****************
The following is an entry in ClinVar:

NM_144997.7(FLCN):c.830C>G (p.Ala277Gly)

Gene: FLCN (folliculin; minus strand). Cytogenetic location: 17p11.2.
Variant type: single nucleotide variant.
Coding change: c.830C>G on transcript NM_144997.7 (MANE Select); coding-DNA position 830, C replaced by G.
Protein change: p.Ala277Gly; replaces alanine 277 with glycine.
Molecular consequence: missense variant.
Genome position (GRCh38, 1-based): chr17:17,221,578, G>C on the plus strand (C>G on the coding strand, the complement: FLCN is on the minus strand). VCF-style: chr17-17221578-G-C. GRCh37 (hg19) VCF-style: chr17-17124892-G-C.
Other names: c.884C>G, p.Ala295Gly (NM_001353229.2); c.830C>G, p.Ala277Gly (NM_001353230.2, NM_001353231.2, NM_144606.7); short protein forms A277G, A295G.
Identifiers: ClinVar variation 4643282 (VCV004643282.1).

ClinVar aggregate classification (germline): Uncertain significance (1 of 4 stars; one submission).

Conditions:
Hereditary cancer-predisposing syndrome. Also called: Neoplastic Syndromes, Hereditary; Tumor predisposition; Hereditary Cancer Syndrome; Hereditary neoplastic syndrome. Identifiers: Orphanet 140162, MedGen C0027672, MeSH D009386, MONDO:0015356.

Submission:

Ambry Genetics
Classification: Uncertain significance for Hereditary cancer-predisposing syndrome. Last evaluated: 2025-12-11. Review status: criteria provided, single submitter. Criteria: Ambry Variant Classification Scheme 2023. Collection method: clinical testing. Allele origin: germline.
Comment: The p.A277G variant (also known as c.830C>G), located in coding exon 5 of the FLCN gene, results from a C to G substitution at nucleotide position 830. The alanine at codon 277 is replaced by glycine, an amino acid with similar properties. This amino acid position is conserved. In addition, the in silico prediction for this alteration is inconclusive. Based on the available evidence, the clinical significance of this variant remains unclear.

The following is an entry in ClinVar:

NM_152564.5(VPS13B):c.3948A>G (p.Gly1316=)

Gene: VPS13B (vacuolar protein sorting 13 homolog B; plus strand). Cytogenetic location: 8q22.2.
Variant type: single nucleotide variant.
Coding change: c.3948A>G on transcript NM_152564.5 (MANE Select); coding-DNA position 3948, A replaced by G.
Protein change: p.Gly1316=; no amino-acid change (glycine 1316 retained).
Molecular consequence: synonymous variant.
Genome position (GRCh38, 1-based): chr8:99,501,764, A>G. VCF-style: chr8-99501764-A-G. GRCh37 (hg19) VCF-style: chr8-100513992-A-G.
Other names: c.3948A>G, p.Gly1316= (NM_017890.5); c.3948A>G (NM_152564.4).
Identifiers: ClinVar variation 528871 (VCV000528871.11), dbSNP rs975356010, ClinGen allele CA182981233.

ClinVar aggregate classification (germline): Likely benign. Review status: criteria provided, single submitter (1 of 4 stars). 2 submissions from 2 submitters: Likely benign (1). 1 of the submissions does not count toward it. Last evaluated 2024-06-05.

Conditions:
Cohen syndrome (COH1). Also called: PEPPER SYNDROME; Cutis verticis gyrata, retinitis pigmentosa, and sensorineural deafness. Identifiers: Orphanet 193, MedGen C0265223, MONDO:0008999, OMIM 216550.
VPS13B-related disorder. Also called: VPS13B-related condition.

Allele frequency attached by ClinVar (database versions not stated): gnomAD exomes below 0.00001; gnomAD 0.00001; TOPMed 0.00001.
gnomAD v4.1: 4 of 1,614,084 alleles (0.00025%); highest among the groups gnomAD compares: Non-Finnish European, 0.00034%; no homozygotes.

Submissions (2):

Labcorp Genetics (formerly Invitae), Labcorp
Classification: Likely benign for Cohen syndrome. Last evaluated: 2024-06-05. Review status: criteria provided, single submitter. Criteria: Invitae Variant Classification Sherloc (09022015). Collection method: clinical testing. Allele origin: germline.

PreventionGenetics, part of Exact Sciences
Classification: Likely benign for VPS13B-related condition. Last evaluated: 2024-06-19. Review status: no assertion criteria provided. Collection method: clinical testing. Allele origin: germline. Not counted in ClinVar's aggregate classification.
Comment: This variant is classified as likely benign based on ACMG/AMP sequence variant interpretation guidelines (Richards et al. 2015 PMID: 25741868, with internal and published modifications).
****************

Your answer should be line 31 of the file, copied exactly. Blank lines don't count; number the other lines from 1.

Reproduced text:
VPS13B-related disorder. Also called: VPS13B-related condition.